Mw Horror Reviews
A Nightmare on Elm Street 3: Dream Warriors (1987)
'Dream Warriors' manages to find the perfect balance between Freddy's quick witted one-liners, yet still maintaining his stance as a terrifying antagonist. I strongly believe that this is the most widely accessible incarnation of Freddy we get, before seeing the character falling completely off the edge in subsequent sequels. This is also the most creative Freddy we have seen, taking full advantage of his endless opportunity in the nightmare world and resulting in some perfectly executed kill sequences. Robert Englund is once again outstanding in the role of Freddy, cementing his place as a true icon within the horror genre.
Heather Langenkamp makes her long-awaited return to her iconic final girl role of Nancy. Surprisingly to me, her return serves a genuine purpose to the plot and not just as fan service. Nancy's return also provides some much needed answers to the lingering question as to where she has been since the events of the original. I really appreciated the time spent developing her character and giving us a more mature version of Nancy that we have previously seen. It was also refreshing to see such an iconic horror final girl return to a franchise and play a vital role without overshadowing the newest cast members.
Having the plot take place in a location other than '1428 Elm Street' this time around helps prevent the story from becoming stale and repetitive, whilst also providing a more convincing direction as to how these events would logically continue to unfold without raising suspicion to Freddy’s return. Having Freddy return to the same house time and time again is something I feel only has a limited believability. Bringing all these kids together in one unifying location and having Freddy utilise their vulnerability makes for an interesting take on the standard 'Nightmare' story. This also allows for a more convincing and satisfying conclusion for the audience as they all come together to take Freddy down, once and for all.
One thing that I found to be exceptional in concept was the introduction of the character abilities or their own unique 'powers'. These abilities provide a creative advantage against Freddy, and considering it is your own dream, it would only seem logical that you would have the power to manipulate it to a certain degree. Unfortunately, this is an idea that sounds much better in concept. In execution, it felt rather cheesy and borderline silly with certain characters. I'm not sure this is the sign of the times or if this was an intentional start in the direction the studio wanted to take the franchise moving forward in subsequent sequels.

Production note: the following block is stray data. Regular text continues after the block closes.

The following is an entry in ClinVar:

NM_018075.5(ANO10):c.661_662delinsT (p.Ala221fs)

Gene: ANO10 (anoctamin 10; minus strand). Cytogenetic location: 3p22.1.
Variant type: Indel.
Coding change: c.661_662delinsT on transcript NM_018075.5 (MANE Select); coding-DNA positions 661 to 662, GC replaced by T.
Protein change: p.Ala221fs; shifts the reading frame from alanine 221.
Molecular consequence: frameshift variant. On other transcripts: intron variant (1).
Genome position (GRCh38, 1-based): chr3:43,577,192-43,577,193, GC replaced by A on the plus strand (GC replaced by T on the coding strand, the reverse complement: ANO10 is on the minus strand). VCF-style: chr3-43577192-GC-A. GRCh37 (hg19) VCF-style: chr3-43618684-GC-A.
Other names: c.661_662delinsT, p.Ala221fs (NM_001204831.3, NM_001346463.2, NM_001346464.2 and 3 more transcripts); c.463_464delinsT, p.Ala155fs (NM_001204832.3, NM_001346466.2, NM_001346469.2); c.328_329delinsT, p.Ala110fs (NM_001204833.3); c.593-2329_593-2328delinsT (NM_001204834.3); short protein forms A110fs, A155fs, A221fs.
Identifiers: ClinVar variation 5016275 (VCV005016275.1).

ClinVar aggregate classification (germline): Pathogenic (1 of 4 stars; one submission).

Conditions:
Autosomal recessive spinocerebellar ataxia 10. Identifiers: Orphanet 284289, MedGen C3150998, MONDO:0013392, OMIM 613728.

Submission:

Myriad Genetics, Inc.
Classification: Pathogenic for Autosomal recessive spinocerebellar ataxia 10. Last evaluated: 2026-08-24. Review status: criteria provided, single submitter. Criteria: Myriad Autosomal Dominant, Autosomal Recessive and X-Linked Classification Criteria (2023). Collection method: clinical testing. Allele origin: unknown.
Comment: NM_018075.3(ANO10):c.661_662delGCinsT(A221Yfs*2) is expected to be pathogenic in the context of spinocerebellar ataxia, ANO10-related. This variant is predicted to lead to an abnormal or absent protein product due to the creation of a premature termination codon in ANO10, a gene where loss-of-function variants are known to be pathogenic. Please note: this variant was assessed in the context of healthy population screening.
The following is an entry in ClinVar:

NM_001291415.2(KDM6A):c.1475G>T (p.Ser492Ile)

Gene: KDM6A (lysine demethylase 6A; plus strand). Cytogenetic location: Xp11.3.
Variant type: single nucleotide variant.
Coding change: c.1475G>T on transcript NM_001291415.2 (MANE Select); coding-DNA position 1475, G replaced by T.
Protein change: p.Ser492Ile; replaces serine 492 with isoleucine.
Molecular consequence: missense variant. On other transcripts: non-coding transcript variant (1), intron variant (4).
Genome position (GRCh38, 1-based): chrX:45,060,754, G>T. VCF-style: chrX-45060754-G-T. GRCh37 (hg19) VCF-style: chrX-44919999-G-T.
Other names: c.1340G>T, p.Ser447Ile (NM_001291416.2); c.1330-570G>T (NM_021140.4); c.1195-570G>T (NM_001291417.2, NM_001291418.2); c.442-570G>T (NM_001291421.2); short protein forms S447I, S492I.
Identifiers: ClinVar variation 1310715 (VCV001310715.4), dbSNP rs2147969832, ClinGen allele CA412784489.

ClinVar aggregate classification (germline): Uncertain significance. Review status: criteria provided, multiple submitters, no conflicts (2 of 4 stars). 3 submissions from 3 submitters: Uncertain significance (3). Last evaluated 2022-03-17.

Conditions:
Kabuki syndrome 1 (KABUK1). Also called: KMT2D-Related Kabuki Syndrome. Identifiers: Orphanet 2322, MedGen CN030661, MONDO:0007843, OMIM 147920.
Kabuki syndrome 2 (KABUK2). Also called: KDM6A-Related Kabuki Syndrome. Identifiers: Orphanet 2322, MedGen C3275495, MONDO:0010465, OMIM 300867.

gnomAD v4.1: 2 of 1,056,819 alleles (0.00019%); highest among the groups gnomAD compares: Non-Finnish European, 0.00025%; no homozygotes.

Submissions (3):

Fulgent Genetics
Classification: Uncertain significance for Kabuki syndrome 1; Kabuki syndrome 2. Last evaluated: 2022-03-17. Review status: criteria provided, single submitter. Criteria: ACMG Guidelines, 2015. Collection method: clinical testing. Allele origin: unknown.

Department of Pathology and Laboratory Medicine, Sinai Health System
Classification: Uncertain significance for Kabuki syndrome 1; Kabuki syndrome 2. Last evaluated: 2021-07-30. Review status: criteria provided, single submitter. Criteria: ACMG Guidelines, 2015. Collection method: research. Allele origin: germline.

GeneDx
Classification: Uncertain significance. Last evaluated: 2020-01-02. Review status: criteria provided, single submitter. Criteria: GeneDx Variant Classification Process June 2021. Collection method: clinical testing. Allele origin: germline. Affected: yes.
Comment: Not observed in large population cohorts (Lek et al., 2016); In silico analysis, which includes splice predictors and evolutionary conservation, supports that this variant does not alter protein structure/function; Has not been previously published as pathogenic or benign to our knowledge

Once entering the 'dream world', things start to take on a more creative and elaborate approach in set design. Something that we get a brief insight to during the bus scene in the opening moments of part 2, but disappointingly was never again utilised further in that film. In this entry we get more insight into the capability of Freddy’s control and powers of manipulation over his surroundings, an element of the film that I feel was executed perfectly by having such a fantastic practical set designs.
One thing I have to give this franchise credit for is its amazingly consistent use of practical effects work and 'Dream Warriors' is certainly no different. We get some extremely creative and iconic kills from Freddy in this entry. Such as, the needle glove used to kill Taryn (played by Jennifer Rubin), Phillip (played by Bradley Greg) who is used as a marionette doll before being lead to his suicidal death, and of course the legendary 'Welcome to prime time bitch' death of Jennifer (played by Penelope Sudrow). As well as all of these incredible practical kill sequences, we are introduced to a skeleton version of Freddy in the closing act that is a big highlight for me in this film, it's very reminiscent of the remarkable stop-motion animation used in 'Jason and the Argonauts' and looks fantastic.
Freddy's demise seems much more logical and purposeful in this entry. I'm not sure I found the religious aspect of it to be entirely convincing, but at least it had more meaningful development throughout the films runtime as opposed to the previous two entries in the 'Nightmare' franchise. I found the biggest failings in the films plot to be the segment of the story that revolves around Sister Mary Helena and the ultimate reveal being that she is Freddy’s mother, Amanda Krueger. This subplot felt rather convenient and comprises a lot of the mystery and unknowing, surrounding Freddy and his past.
Although I personally prefer the less comical and more horror centric version of these 'Nightmare' films, I can see how this film has become so widely loved and adored within the horror community. There is so much to appreciate here, from the well-developed story telling, to the excellent portrayals from the returning, and the latest additions to the cast. Unfortunately, I couldn't see past those cracks appearing that comprised the overall tone of what I perceive a Freddy Krueger film should be. The silly nature of how things unfold in the 'dream world' in the closing act feels more like a Saturday morning cartoon than a 'Nightmare' film, comprimising what had the potential to be the ultimate carnation of the character of Freddy Krueger. Whilst still a solid entry, it's not hard to see here where the wheels begin to fall off for this franchise.